Tax Policy in the “American Jobs Plan”

Executive Summary

  • Under the American Jobs Plan (AJP), the Biden Administration is proposing eight major tax policy changes, largely tax increases, on American businesses.
  • Combined, the AJP would raise taxes on U.S. companies by about $1.8 trillion over the next decade.
  • The policies would return the U.S. corporate tax rate to among the highest of major economies and unwind an international tax policy regime that improved the U.S. business climate.


With its American Jobs Plan (AJP), the Biden Administration has proposed another round of multi-trillion-dollar spending programs on a range of items, including infrastructure and other domestic commitments. Unlike the last spending package, the spending proposed in the AJP is partially offset by tax increases on U.S. employers, largely in accord with those proposed by the Biden presidential campaign. The administration’s AJP proposes eight major tax policy changes that combined would raise taxes by on the order of $1.8 trillion over the next decade.

Traditionally, infrastructure spending has been substantially financed by users to various degrees. While these linkages are somewhat frayed – not unlike the overall linkage between spending and revenue – they nevertheless reflected an efficient mechanism for financing infrastructure. The appetite for additional domestic spending, however, far exceeds the appetite for offsetting it, particularly on individuals. Accordingly, the Biden Administration is targeting U.S. businesses for new tax increases to pay for some of the administration’s planned spending. These tax policies would move the taxation of business back to a more globally uncompetitive posture and potentially harm the economic recovery.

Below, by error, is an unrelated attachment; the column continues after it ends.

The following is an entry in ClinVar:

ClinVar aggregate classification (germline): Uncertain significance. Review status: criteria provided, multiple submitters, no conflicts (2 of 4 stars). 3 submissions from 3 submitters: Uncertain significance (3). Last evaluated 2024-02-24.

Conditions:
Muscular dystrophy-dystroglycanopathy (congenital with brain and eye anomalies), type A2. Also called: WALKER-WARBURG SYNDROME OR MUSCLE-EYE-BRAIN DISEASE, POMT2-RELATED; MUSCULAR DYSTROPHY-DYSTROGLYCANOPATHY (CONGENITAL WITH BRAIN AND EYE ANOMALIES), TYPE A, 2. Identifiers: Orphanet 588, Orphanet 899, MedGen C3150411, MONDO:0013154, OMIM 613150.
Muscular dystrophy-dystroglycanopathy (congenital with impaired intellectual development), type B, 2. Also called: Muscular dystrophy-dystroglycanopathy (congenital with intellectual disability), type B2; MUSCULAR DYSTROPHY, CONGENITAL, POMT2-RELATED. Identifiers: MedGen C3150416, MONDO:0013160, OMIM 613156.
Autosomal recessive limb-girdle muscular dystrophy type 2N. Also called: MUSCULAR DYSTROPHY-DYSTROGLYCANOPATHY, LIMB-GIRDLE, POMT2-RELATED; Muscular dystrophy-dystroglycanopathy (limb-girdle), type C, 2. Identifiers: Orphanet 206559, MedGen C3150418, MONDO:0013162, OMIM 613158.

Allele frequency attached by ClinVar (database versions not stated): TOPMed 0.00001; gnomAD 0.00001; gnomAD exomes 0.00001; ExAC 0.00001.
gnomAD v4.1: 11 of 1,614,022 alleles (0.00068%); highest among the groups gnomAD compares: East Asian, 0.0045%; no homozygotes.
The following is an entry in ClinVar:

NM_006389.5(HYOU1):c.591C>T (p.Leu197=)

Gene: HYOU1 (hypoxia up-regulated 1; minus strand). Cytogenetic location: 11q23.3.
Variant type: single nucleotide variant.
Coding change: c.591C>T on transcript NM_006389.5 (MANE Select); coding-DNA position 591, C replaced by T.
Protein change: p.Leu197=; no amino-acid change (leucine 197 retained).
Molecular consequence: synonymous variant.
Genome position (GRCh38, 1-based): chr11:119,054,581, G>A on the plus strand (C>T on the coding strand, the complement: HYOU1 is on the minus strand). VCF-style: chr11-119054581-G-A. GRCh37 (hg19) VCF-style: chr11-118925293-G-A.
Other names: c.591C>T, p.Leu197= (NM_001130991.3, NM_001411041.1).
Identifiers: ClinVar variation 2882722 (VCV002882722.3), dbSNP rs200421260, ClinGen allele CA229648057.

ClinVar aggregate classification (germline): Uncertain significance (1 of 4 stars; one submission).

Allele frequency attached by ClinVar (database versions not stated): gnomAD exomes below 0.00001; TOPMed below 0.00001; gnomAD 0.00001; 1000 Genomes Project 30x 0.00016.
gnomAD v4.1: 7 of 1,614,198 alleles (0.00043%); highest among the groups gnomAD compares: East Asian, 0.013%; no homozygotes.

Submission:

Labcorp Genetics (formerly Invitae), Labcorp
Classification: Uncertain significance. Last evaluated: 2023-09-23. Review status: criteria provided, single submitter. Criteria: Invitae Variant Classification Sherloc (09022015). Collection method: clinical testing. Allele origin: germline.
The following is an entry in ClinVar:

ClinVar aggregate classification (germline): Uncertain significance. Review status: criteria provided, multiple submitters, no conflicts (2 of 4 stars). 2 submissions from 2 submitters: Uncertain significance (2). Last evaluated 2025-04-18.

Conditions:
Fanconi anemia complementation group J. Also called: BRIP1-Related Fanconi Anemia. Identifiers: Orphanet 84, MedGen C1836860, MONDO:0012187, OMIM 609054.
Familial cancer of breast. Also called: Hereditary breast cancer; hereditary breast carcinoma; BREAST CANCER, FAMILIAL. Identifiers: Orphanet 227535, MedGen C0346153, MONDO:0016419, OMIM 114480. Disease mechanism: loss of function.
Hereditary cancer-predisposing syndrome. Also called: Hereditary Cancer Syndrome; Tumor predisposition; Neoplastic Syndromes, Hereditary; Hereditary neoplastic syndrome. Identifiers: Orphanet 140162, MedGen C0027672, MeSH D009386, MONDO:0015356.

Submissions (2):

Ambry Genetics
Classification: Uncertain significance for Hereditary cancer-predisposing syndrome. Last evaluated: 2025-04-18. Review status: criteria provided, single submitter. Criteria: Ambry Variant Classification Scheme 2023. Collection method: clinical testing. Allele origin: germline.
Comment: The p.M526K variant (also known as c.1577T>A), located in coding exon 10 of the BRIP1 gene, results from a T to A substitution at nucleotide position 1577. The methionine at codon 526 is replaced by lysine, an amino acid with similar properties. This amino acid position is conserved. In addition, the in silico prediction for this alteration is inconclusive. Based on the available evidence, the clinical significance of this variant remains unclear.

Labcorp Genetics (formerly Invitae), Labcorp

Major Tax Policy Changes in the American Jobs Plan[1]

Combined, the AJP proposes roughly $1.8 trillion in tax increases. It’s important to note, however, that there is considerable uncertainty about the specific policies. These estimates have interactions and are drawn from different sources, and as a result they are not perfectly summable. While they do provide a fair order of magnitude for the proposed tax increases, these policies taken together could raise more or less revenue than the estimates presented here.

  1. Increase the Corporate Tax Rate to 28 percent

Before the enactment of the Tax Cuts and Jobs Act (TCJA), the United States had the highest statutory corporate tax rate in the world. Corporate taxes, despite the headlines, are inefficient and have an outsized effect on economic growth. Nevertheless, the AJP would return to the United States the dubious distinction of having the highest corporate tax rate in the Organisation for Economic Co-operation and Development (OECD), and potentially cost 159,000 jobs and reduce wages over time. According to the Congressional Budget Office, increasing the corporate tax rate by 7 percentage points would raise about $750 billion over the period 2022-2031.

  1. Establish a Global Minimum Tax of 21 Percent